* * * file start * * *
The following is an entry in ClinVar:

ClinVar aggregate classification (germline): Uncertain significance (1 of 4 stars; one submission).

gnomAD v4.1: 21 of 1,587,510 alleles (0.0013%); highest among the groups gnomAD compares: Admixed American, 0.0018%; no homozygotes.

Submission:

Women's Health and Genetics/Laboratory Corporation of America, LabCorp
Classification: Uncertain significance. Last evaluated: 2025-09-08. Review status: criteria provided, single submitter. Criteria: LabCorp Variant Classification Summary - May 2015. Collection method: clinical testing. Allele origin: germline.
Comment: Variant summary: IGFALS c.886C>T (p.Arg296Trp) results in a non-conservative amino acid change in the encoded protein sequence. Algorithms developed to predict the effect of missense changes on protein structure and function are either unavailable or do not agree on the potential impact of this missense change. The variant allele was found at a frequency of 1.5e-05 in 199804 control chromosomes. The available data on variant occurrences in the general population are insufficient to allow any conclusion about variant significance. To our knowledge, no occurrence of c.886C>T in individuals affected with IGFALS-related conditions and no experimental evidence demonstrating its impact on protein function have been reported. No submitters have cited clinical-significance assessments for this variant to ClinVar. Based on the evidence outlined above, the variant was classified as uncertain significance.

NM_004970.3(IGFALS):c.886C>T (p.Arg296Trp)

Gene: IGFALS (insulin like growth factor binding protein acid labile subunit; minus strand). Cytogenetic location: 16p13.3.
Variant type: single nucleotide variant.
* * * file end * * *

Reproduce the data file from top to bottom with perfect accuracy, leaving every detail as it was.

The following is an entry in ClinVar:

ClinVar aggregate classification (germline): Uncertain significance (1 of 4 stars; one submission).

gnomAD v4.1: 21 of 1,587,510 alleles (0.0013%); highest among the groups gnomAD compares: Admixed American, 0.0018%; no homozygotes.

Submission:

Women's Health and Genetics/Laboratory Corporation of America, LabCorp
Classification: Uncertain significance. Last evaluated: 2025-09-08. Review status: criteria provided, single submitter. Criteria: LabCorp Variant Classification Summary - May 2015. Collection method: clinical testing. Allele origin: germline.
Comment: Variant summary: IGFALS c.886C>T (p.Arg296Trp) results in a non-conservative amino acid change in the encoded protein sequence. Algorithms developed to predict the effect of missense changes on protein structure and function are either unavailable or do not agree on the potential impact of this missense change. The variant allele was found at a frequency of 1.5e-05 in 199804 control chromosomes. The available data on variant occurrences in the general population are insufficient to allow any conclusion about variant significance. To our knowledge, no occurrence of c.886C>T in individuals affected with IGFALS-related conditions and no experimental evidence demonstrating its impact on protein function have been reported. No submitters have cited clinical-significance assessments for this variant to ClinVar. Based on the evidence outlined above, the variant was classified as uncertain significance.

NM_004970.3(IGFALS):c.886C>T (p.Arg296Trp)

Gene: IGFALS (insulin like growth factor binding protein acid labile subunit; minus strand). Cytogenetic location: 16p13.3.
Variant type: single nucleotide variant.